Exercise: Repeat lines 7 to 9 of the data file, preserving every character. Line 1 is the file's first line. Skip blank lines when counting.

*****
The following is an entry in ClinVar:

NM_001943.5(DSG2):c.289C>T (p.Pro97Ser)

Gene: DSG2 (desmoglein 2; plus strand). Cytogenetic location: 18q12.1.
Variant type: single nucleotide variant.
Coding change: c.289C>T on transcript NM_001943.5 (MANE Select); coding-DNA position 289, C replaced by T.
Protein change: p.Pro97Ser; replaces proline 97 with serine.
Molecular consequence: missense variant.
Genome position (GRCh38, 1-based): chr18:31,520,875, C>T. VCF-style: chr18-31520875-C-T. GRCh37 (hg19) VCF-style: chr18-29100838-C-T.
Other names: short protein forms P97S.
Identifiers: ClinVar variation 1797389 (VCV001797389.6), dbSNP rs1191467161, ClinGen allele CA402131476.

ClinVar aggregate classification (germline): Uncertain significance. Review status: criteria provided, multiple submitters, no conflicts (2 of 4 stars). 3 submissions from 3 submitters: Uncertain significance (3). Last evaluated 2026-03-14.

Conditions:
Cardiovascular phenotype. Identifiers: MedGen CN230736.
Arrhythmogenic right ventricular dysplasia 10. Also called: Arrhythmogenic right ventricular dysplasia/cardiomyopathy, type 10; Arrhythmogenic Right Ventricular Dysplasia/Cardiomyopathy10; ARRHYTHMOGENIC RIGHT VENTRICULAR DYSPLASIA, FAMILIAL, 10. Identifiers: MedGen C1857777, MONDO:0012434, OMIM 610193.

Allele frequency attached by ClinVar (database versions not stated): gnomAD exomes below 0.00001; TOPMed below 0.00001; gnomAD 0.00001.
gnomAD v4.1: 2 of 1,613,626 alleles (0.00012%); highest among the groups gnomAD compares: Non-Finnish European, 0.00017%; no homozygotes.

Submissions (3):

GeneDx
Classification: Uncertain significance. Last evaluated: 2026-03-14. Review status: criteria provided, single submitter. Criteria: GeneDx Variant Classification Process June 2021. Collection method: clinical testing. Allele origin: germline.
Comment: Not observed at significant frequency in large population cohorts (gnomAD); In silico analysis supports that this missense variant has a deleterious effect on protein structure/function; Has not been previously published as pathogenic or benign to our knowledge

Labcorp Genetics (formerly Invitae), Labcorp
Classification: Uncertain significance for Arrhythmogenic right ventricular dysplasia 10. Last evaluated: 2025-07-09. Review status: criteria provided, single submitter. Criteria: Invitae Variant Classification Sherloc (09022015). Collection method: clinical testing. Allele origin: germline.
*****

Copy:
Molecular consequence: missense variant.
Genome position (GRCh38, 1-based): chr18:31,520,875, C>T. VCF-style: chr18-31520875-C-T. GRCh37 (hg19) VCF-style: chr18-29100838-C-T.
Other names: short protein forms P97S.